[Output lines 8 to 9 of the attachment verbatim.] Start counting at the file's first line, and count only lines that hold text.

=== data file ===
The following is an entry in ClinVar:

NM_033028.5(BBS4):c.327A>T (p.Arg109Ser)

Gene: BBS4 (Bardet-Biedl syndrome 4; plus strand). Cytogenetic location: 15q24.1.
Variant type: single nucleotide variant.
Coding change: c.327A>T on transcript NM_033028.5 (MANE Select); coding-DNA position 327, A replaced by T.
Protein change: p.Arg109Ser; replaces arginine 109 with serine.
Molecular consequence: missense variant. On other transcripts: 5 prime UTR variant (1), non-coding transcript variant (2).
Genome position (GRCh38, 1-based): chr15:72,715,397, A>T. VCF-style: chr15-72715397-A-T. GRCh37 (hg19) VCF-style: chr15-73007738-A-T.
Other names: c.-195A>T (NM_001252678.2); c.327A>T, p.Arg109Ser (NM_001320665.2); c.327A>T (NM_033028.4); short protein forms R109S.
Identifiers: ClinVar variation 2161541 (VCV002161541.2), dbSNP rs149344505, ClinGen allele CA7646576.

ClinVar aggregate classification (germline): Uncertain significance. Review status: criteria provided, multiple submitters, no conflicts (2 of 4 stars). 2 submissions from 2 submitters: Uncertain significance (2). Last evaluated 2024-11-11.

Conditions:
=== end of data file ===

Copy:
Genome position (GRCh38, 1-based): chr15:72,715,397, A>T. VCF-style: chr15-72715397-A-T. GRCh37 (hg19) VCF-style: chr15-73007738-A-T.
Other names: c.-195A>T (NM_001252678.2); c.327A>T, p.Arg109Ser (NM_001320665.2); c.327A>T (NM_033028.4); short protein forms R109S.